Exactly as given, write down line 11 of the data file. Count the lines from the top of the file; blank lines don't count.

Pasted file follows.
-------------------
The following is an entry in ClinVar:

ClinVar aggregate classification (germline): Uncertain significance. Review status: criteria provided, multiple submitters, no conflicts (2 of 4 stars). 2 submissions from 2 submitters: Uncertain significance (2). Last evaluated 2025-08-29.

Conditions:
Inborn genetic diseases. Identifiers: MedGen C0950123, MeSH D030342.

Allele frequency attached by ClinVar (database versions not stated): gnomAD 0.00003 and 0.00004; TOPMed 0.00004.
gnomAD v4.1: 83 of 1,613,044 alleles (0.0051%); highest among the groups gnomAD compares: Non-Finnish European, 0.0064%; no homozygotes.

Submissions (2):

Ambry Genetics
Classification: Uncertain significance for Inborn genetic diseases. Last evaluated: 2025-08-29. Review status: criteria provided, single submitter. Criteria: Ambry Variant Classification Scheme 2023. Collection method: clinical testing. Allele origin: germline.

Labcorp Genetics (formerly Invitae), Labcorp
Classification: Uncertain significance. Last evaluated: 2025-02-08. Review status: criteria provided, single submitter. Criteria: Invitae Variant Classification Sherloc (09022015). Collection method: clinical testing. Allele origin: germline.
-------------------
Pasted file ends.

Classification: Uncertain significance. Last evaluated: 2025-02-08. Review status: criteria provided, single submitter. Criteria: Invitae Variant Classification Sherloc (09022015). Collection method: clinical testing. Allele origin: germline.